Brendan Rodgers said he had never slept better heading into the heavyweight clash against Chelsea at Anfield on Sunday.
Rodgers has spent the best part of three months ducking and diving from the questions about pressure and his side's title bid.
Yet, when his team entered the raucous theatre of Anfield to another stunning rendition of 'You'll Never Walk Alone' standing across from his side was the all too familiar opponent of Chelsea.
It was Chelsea that had given Liverpool their toughest test in 2005 on the way to them winning a remarkable European Cup.
It was Chelsea who was the last team to defeat Liverpool in the Premier League, back in December, and now it was Chelsea standing in front of the gates that guarded the path towards the Premier League trophy.
Now, that is pressure.
It could not have been scripted more perfectly. A former, true heavyweight in the game, whose level amongst the elite has slipped over the past two decades, now with a clear path towards a shock championship, if only they can get past the powerhouse in blue.
It was at Chelsea, of course, where Rodgers worked on his craft under Jose Mourinho and now it had come full circle, a chance for the pupil to defeat the teacher on the grandest of stages.
Up until now, even against Manchester City earlier this month, Liverpool had played with a reckless abandon, punching holes in defences and predictions, while gathering more and more believers that they could do what was thought to be impossible just five months ago.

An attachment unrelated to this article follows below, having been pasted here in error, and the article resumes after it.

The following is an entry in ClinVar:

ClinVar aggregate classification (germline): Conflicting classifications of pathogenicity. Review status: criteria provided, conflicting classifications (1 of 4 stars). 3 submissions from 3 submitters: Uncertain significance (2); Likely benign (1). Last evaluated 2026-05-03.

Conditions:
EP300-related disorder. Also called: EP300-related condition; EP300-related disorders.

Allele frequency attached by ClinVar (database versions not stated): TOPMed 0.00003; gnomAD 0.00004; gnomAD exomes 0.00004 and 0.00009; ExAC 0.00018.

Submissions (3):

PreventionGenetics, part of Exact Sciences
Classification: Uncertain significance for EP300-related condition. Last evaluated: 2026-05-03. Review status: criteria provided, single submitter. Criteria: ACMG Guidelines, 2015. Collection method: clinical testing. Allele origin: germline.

Their journey had guided them closer and closer to the pinnacle. With three games left, Liverpool needed just seven points from their last nine to win it all, and with Crystal Palace and Newcastle to come, there was no more hiding from the facts, no matter what Rodgers said.
Don't lose to Chelsea and the title should be yours.
Despite what Jose would want you to believe, this was no minnow facing up to the Reds as Chelsea picked a team that they had paid over 100 million pounds to assemble.
Inside the tight, organised system drawn-up by Mourinho, the visitors were exactly as expected.
Liverpool's breathless starts had catapulted them to within touching distance of glory but on this bright, sunny afternoon they weren't allowed to sprint out of the box.
Chelsea sat deep and allowed them to have a lot of the ball but with it the home team suddenly looked a side that carried extra weight.
The weight of expectation can get very heavy on a footballer's shoulder. With every pass, the Liverpool players had an extra thought.
The brilliantly organized visitors closed the space and with it the punches, so ruthlessly delivered in past games by Liverpool, were missing.
Raheem Sterling was Liverpool's brightest player in the first half. How refreshing it is to see a young Englishman appreciate space as much as he does.
Still, Liverpool probed but if Chelsea were on the ropes they were hanging out by them comfortable at taking the punishment.
Branislav Ivanovic, back at Anfield after Luis Suarez took Mike Tyson style bite out of him last April, was magnificent leading Chelsea's back four. Young Tomas Kalas could not have asked for a better partner to learn from on his Premier League debut. Gary Cahill and John Terry have been excellent this season but the Serbian defender reads the game superbly and, contrary to the English defenders, never loses his cool.